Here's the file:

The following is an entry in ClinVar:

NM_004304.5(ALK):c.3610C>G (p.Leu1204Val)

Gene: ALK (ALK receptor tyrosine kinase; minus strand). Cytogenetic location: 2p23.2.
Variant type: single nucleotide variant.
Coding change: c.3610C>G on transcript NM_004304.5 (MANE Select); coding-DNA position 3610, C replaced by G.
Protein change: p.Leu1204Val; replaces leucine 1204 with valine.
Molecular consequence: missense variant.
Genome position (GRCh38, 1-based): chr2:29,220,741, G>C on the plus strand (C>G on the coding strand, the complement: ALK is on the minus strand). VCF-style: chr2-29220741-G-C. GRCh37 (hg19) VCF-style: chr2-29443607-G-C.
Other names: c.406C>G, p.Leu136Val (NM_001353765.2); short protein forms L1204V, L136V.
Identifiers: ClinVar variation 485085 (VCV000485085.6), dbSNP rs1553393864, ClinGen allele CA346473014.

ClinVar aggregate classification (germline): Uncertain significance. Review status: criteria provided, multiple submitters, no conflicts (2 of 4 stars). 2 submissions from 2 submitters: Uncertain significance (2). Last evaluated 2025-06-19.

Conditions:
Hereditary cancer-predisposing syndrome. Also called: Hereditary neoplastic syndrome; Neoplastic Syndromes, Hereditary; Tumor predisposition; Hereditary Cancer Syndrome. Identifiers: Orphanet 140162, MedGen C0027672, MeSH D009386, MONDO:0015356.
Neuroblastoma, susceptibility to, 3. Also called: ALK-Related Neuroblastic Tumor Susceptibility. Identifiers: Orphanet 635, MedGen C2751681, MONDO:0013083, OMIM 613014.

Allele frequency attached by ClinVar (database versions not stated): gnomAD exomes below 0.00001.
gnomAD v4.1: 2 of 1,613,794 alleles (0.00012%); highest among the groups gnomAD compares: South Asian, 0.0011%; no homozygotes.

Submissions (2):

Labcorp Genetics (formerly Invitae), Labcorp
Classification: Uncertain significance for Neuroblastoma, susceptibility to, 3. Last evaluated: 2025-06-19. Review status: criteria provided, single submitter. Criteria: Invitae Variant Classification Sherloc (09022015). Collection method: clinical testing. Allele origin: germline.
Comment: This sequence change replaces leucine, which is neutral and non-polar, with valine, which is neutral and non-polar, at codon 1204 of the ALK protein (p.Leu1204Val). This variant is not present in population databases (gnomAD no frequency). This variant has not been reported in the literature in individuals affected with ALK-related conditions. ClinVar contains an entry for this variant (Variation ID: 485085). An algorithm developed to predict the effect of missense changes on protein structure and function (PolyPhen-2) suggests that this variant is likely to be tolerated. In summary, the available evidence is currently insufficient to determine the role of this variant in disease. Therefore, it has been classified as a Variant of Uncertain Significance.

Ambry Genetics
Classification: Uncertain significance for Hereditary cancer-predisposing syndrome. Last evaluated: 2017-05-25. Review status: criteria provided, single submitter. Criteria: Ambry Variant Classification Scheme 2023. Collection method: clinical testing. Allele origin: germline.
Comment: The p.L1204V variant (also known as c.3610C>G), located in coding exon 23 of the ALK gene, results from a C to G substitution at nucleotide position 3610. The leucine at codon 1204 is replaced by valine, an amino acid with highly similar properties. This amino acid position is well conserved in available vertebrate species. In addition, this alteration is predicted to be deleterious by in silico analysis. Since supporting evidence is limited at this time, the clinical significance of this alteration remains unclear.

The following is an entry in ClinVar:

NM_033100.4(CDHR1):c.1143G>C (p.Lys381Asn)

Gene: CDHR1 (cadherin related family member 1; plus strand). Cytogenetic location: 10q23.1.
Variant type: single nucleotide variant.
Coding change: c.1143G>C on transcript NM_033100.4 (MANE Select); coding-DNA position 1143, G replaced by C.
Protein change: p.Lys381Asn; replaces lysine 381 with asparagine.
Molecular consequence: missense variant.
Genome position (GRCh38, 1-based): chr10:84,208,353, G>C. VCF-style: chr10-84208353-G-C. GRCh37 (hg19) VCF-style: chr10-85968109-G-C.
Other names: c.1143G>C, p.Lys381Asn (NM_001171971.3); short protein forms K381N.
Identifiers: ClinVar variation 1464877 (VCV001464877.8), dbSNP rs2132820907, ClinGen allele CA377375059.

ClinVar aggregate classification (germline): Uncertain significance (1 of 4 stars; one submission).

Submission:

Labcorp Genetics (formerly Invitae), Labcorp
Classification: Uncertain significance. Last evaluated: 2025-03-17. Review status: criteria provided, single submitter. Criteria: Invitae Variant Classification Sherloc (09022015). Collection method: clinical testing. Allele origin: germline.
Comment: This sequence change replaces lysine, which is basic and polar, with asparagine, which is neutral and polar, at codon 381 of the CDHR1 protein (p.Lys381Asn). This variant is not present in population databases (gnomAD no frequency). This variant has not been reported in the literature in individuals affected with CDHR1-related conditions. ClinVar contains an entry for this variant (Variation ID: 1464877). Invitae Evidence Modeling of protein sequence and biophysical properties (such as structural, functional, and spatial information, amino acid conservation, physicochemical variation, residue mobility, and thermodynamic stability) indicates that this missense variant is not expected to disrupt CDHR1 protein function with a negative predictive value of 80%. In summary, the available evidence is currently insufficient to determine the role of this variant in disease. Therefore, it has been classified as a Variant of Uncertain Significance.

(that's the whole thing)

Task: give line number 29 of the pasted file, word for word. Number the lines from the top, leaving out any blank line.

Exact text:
Protein change: p.Lys381Asn; replaces lysine 381 with asparagine.